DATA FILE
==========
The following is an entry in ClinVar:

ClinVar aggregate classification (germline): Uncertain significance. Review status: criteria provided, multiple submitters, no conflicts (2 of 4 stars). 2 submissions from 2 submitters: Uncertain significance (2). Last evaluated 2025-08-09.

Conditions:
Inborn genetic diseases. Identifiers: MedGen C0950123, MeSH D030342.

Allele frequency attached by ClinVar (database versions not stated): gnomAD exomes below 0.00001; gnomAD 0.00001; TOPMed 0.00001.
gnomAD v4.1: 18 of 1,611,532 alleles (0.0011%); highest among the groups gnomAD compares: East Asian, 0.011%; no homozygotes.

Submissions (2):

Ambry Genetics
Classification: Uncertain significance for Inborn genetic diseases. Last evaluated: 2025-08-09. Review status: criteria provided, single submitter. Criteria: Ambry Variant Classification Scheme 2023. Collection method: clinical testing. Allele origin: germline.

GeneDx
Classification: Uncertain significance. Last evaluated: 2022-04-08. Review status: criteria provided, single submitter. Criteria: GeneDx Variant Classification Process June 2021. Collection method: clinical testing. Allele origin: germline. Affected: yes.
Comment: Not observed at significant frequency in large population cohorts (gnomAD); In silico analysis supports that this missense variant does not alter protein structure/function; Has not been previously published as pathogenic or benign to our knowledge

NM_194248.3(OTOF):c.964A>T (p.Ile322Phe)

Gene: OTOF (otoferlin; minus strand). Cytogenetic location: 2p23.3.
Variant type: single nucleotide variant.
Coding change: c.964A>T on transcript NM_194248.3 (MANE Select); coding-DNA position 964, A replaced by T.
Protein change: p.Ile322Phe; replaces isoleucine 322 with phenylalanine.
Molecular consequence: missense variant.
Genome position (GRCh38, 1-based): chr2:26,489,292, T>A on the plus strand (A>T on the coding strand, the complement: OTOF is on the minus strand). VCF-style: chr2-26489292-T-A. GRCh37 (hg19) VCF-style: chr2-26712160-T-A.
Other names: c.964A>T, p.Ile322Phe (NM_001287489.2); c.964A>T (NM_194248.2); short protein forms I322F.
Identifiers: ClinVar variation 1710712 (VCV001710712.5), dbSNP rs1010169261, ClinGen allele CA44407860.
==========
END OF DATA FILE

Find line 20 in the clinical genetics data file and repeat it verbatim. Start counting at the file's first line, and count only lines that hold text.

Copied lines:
Other names: c.964A>T, p.Ile322Phe (NM_001287489.2); c.964A>T (NM_194248.2); short protein forms I322F.